The magic of movement. The link between healthy eating and portion control. A demonstration that shows what happens when you don’t wash your hands properly.
All of these topics were part of a day-long event called “Extreme Challenge,” which featured interactive presentations for approximately 300 fifth grade students at Hacker Middle School in Mountain Home.
St. Luke’s Elmore sponsors the event each year to encourage students to discover healthy lifestyle choices. The outreach focuses on fifth grade because they are at a point when decisions they make will impact their health and well-being, said Christine Hastings, St. Luke’s Elmore foundation assistant and volunteer services coordinator.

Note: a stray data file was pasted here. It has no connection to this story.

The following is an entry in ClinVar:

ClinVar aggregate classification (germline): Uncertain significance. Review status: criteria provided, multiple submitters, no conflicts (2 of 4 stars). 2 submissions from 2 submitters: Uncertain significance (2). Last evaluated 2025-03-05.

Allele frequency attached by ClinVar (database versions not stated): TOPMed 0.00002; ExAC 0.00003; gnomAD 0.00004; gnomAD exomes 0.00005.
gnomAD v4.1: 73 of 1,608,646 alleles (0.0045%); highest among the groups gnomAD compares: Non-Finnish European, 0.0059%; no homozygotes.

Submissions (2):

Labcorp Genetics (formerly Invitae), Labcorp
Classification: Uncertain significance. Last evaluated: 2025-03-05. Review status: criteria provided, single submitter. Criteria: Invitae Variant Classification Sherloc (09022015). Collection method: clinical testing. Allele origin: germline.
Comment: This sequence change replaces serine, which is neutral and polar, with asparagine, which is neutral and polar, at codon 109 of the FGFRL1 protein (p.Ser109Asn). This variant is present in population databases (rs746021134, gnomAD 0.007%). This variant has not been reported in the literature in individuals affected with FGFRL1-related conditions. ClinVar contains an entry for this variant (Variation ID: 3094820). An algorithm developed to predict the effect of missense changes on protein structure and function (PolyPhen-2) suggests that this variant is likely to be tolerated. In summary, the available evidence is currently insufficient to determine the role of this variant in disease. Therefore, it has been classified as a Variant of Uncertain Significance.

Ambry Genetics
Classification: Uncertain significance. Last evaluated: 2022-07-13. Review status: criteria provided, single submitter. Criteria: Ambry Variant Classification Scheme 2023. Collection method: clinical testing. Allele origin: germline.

“Fifth grade is an age when students are going to be faced with decisions, and is a time when they are old enough to understand these concepts and young enough that they are still willing to learn and implement lifestyle changes,” Hastings said.
Students rotated from one presentation to the next, hearing 14 minutes on each topic involving health, wellness and safety.The event kicked off with opening remarks from Dr. Scott Baldridge, a family medicine physician from St. Luke’s Clinic – Family Medicine in Mountain Home, who talked about the need for physical, mental, emotional, financial and spiritual health.
Presenters showed students an innovative, creative way to look at familiar topics. For example, a presentation from Treasure Valley Hospice showed students how certain abilities become limited as people age. Students had to wear gloves while trying to button shirts and tie shoe laces, wear plastic wrapped goggles and cotton balls in their ears and use canes and walkers to move around the room.
Some other examples of presentations:
Chereen Langrill was formerly a communications coordinator for St. Luke’s Health System.